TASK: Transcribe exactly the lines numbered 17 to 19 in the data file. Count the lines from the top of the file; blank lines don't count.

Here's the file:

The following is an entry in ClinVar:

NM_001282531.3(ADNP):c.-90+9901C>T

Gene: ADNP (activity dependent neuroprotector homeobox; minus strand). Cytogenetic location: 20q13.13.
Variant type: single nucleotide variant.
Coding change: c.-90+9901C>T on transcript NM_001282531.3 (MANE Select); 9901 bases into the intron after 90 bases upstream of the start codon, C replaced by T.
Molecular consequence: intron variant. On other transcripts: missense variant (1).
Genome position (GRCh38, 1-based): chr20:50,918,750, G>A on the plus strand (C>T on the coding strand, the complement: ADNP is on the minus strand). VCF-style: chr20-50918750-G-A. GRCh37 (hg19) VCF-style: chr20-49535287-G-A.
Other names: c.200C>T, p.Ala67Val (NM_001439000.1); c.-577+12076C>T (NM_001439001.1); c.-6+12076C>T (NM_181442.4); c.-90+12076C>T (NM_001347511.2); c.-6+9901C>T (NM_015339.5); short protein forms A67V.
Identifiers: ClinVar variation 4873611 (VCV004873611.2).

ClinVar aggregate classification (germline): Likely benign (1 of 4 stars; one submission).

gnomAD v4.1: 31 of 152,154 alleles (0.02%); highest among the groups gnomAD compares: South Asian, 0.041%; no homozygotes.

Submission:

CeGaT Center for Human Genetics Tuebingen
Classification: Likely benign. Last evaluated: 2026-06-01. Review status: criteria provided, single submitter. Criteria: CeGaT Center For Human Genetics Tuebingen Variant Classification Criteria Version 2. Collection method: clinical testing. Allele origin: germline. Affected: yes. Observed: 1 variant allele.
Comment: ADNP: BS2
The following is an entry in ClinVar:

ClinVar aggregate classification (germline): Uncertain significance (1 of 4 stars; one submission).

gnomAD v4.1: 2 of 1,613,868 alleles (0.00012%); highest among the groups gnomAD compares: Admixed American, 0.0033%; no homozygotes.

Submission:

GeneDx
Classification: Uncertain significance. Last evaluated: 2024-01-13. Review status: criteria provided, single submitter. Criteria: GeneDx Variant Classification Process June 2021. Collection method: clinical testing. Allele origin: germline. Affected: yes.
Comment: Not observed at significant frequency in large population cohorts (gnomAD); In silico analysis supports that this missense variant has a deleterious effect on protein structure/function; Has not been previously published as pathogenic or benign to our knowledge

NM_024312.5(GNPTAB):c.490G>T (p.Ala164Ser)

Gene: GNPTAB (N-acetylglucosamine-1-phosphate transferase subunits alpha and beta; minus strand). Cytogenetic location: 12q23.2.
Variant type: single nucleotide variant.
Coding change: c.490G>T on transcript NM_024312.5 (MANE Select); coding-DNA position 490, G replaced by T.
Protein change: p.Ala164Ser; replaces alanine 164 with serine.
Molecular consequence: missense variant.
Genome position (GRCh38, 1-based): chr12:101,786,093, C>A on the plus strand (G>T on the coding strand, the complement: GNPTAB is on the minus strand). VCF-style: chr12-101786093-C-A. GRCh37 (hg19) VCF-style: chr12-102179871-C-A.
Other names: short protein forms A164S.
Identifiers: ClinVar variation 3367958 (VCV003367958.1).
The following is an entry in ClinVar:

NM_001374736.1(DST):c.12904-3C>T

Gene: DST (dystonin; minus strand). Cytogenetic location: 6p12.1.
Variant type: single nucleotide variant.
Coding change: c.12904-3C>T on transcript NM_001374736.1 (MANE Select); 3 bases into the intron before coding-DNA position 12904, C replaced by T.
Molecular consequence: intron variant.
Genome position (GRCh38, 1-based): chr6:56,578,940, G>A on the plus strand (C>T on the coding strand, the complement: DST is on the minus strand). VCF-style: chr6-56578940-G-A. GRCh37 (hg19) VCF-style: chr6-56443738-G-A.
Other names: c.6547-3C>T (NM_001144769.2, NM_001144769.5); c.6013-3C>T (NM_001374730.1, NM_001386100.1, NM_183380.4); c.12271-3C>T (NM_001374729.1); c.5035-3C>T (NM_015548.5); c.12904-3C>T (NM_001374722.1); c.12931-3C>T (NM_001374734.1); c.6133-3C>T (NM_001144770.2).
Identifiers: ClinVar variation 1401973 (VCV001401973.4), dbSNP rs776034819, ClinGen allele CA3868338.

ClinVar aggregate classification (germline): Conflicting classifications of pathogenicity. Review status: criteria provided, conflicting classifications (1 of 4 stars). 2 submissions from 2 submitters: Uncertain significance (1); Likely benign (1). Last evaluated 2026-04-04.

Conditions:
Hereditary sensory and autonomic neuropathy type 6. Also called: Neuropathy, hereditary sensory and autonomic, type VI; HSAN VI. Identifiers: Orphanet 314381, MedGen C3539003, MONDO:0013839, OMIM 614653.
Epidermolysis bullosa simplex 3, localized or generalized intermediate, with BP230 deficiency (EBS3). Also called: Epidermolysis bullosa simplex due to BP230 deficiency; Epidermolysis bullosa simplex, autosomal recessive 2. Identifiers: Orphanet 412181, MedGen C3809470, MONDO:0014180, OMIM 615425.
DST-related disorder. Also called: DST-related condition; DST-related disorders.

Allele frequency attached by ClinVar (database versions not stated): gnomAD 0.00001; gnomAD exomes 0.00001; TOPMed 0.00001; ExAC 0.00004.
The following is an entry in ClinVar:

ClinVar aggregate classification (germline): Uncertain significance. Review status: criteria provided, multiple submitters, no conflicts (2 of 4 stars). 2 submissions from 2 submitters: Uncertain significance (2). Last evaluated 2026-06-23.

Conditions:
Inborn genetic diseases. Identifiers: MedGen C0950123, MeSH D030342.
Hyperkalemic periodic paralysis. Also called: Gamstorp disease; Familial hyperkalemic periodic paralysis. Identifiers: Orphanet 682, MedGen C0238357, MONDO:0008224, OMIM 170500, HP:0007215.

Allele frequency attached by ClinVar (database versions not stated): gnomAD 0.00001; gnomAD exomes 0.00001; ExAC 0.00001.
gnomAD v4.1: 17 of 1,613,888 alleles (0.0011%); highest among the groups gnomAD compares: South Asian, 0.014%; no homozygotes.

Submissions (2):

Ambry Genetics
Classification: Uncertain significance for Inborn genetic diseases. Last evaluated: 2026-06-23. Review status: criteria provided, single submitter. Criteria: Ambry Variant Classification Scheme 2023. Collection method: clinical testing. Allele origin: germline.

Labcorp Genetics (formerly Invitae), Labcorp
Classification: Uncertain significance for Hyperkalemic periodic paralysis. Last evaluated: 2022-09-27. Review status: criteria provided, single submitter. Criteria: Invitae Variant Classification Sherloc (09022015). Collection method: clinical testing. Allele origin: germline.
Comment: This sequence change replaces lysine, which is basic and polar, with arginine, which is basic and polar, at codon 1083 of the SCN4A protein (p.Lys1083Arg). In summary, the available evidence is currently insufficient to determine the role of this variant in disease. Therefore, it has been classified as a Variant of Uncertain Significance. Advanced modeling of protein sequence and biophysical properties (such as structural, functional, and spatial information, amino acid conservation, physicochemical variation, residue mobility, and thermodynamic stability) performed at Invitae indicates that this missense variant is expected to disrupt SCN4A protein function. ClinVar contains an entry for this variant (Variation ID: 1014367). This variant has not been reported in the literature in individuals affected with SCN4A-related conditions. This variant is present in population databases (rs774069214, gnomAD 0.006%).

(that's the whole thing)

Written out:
ClinVar aggregate classification (germline): Uncertain significance (1 of 4 stars; one submission).

gnomAD v4.1: 2 of 1,613,868 alleles (0.00012%); highest among the groups gnomAD compares: Admixed American, 0.0033%; no homozygotes.

Submission: